On the Eve of the EU Roma Summit, Respect for the Human Rights of Roma is an Unfulfilled Promise

03 April 2014

Member States of the European Union and candidate countries are meeting today in Brussels, just before International Roma Day on 8 April, to assess progress in addressing the problem of Roma exclusion in Europe. Unfortunately, the commitment to combatting discrimination and human rights abuses against Roma remains largely no more than a promise, despite the creation of an EU Framework for National Roma Integration Strategies and the Decade of Roma Inclusion. Throughout the EU and the countries aspiring to join the EU, Roma face significant rights abuses with an inadequate state response. A few examples illustrate the persistence of some of the most egregious abuses in EU Member States and candidate countries, relating to segregation, violence against Roma, and forced evictions leading to homelessness.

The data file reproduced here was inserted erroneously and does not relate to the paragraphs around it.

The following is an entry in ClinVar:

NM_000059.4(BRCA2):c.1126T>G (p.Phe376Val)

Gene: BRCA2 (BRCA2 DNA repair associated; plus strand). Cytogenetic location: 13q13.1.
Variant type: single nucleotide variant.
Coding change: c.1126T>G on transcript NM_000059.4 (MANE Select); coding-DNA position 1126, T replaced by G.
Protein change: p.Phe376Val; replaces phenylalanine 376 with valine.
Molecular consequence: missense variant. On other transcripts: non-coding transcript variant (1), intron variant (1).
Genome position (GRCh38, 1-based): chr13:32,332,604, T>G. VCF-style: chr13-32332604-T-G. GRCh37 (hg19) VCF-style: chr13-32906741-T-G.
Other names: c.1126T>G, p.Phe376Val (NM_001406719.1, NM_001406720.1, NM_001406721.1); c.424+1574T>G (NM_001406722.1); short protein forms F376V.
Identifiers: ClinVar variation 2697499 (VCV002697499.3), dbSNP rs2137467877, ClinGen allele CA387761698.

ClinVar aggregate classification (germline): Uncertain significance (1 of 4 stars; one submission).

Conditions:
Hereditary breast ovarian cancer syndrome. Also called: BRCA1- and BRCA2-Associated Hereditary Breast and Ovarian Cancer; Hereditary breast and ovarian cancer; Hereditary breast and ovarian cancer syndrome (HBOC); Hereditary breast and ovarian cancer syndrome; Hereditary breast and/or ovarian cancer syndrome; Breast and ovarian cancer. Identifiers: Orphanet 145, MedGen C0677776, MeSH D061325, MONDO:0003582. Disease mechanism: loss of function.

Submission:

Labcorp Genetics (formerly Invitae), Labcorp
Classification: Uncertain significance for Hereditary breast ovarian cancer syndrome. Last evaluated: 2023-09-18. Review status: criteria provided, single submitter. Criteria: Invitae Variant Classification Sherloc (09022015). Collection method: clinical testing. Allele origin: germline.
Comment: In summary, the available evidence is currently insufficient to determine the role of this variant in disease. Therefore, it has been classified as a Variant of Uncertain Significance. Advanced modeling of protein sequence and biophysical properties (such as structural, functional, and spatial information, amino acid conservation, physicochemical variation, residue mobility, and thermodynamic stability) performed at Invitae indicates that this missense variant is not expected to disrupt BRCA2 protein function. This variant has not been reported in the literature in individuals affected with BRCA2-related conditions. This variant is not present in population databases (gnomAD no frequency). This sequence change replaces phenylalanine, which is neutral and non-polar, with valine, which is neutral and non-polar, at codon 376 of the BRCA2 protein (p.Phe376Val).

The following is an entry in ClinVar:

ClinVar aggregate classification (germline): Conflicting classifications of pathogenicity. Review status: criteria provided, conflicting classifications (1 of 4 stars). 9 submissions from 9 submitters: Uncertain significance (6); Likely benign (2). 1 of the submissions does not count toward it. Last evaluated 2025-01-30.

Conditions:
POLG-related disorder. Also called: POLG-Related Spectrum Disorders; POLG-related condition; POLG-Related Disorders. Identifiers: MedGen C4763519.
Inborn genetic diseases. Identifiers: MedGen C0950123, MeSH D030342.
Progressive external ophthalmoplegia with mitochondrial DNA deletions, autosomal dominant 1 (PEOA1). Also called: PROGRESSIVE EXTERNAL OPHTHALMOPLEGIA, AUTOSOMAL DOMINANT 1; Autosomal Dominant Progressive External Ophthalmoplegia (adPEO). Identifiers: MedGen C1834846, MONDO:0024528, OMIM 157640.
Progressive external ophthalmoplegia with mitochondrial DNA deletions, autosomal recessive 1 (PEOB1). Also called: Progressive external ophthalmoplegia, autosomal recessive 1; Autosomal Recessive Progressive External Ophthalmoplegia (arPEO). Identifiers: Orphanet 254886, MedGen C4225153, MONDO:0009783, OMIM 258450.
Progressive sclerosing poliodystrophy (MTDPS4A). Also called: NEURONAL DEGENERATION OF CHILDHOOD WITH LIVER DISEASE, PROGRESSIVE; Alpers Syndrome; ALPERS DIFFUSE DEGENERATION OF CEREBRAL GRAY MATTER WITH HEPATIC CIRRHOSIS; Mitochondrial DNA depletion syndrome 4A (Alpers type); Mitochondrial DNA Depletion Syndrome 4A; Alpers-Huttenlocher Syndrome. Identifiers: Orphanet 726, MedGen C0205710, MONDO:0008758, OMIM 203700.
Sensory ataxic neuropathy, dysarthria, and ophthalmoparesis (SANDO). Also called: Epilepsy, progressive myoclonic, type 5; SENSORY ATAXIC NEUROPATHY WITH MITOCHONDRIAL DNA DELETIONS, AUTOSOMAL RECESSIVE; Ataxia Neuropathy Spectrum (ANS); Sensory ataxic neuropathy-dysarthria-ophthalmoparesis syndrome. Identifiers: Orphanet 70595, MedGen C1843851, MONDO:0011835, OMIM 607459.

Intentional Segregation in Substandard Education in the Czech Republic

The Czech Republic continues to segregate Romani children as well as children with disabilities in inferior schools and classrooms. Almost seven years ago, in a case brought by the European Roma Rights Centre (ERRC), the European Court of Human Rights ruled that the Czech Republic discriminated against Romani children by placing them in substandard schools designed for pupils with intellectual disabilities and disproportionately attended by Roma (D.H. v. Czech Republic). Today, these schools continue to serve as warehouses for Romani children and children with disabilities alike, in violation of Czech obligations under EU and international law. Romani children and children determined to have intellectual disabilities continue to be trapped in low-quality segregated education, ensuring a cycle of poverty as they leave school unprepared for the workplace. The Czech government has failed to address the problem of discrimination against Romani pupils in education and has failed to establish an inclusive education system for all as a matter of priority, and it has not carried out the necessary systemic reform in order to comply with the D.H. decision.

Forced Eviction to a Waste Dump in Romania